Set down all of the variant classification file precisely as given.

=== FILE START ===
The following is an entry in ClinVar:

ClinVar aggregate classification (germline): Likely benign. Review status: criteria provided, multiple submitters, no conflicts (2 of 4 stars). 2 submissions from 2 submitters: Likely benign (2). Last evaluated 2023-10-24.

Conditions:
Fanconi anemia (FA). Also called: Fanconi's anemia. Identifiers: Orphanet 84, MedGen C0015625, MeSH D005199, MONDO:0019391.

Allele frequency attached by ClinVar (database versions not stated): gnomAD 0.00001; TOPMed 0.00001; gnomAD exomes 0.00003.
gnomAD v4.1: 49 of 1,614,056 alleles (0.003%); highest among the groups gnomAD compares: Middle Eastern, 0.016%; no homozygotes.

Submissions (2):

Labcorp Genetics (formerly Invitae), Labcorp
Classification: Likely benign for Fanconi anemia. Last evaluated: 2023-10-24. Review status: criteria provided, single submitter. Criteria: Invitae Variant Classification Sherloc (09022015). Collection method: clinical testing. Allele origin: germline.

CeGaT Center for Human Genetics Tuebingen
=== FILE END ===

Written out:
The following is an entry in ClinVar:

ClinVar aggregate classification (germline): Likely benign. Review status: criteria provided, multiple submitters, no conflicts (2 of 4 stars). 2 submissions from 2 submitters: Likely benign (2). Last evaluated 2023-10-24.

Conditions:
Fanconi anemia (FA). Also called: Fanconi's anemia. Identifiers: Orphanet 84, MedGen C0015625, MeSH D005199, MONDO:0019391.

Allele frequency attached by ClinVar (database versions not stated): gnomAD 0.00001; TOPMed 0.00001; gnomAD exomes 0.00003.
gnomAD v4.1: 49 of 1,614,056 alleles (0.003%); highest among the groups gnomAD compares: Middle Eastern, 0.016%; no homozygotes.

Submissions (2):

Labcorp Genetics (formerly Invitae), Labcorp
Classification: Likely benign for Fanconi anemia. Last evaluated: 2023-10-24. Review status: criteria provided, single submitter. Criteria: Invitae Variant Classification Sherloc (09022015). Collection method: clinical testing. Allele origin: germline.

CeGaT Center for Human Genetics Tuebingen